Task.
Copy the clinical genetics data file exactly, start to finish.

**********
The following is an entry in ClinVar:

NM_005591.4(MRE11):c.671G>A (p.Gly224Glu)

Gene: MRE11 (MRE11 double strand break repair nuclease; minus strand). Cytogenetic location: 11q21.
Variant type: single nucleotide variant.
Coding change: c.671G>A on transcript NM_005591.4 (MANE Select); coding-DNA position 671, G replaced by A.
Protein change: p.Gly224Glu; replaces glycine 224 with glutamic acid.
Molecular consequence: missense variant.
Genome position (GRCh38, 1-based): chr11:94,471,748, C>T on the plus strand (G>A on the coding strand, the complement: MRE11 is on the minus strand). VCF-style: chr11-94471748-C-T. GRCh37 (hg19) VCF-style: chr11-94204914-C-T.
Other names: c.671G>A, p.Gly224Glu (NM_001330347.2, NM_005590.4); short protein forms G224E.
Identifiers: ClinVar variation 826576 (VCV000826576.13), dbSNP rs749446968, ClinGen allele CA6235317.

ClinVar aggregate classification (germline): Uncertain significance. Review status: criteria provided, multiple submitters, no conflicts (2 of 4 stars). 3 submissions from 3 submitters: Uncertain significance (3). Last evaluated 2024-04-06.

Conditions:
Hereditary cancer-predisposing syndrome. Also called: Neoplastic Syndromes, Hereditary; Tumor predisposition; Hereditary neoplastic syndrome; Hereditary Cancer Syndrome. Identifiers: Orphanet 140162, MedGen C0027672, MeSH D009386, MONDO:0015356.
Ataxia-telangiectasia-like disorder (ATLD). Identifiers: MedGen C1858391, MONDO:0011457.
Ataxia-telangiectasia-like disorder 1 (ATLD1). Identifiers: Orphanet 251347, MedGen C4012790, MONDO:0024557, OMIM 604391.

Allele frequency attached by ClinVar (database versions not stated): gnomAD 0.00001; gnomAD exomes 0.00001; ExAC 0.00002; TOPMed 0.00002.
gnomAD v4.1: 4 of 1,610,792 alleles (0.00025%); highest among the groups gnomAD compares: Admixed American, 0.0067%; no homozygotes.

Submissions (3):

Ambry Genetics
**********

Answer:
The following is an entry in ClinVar:

NM_005591.4(MRE11):c.671G>A (p.Gly224Glu)

Gene: MRE11 (MRE11 double strand break repair nuclease; minus strand). Cytogenetic location: 11q21.
Variant type: single nucleotide variant.
Coding change: c.671G>A on transcript NM_005591.4 (MANE Select); coding-DNA position 671, G replaced by A.
Protein change: p.Gly224Glu; replaces glycine 224 with glutamic acid.
Molecular consequence: missense variant.
Genome position (GRCh38, 1-based): chr11:94,471,748, C>T on the plus strand (G>A on the coding strand, the complement: MRE11 is on the minus strand). VCF-style: chr11-94471748-C-T. GRCh37 (hg19) VCF-style: chr11-94204914-C-T.
Other names: c.671G>A, p.Gly224Glu (NM_001330347.2, NM_005590.4); short protein forms G224E.
Identifiers: ClinVar variation 826576 (VCV000826576.13), dbSNP rs749446968, ClinGen allele CA6235317.

ClinVar aggregate classification (germline): Uncertain significance. Review status: criteria provided, multiple submitters, no conflicts (2 of 4 stars). 3 submissions from 3 submitters: Uncertain significance (3). Last evaluated 2024-04-06.

Conditions:
Hereditary cancer-predisposing syndrome. Also called: Neoplastic Syndromes, Hereditary; Tumor predisposition; Hereditary neoplastic syndrome; Hereditary Cancer Syndrome. Identifiers: Orphanet 140162, MedGen C0027672, MeSH D009386, MONDO:0015356.
Ataxia-telangiectasia-like disorder (ATLD). Identifiers: MedGen C1858391, MONDO:0011457.
Ataxia-telangiectasia-like disorder 1 (ATLD1). Identifiers: Orphanet 251347, MedGen C4012790, MONDO:0024557, OMIM 604391.

Allele frequency attached by ClinVar (database versions not stated): gnomAD 0.00001; gnomAD exomes 0.00001; ExAC 0.00002; TOPMed 0.00002.
gnomAD v4.1: 4 of 1,610,792 alleles (0.00025%); highest among the groups gnomAD compares: Admixed American, 0.0067%; no homozygotes.

Submissions (3):

Ambry Genetics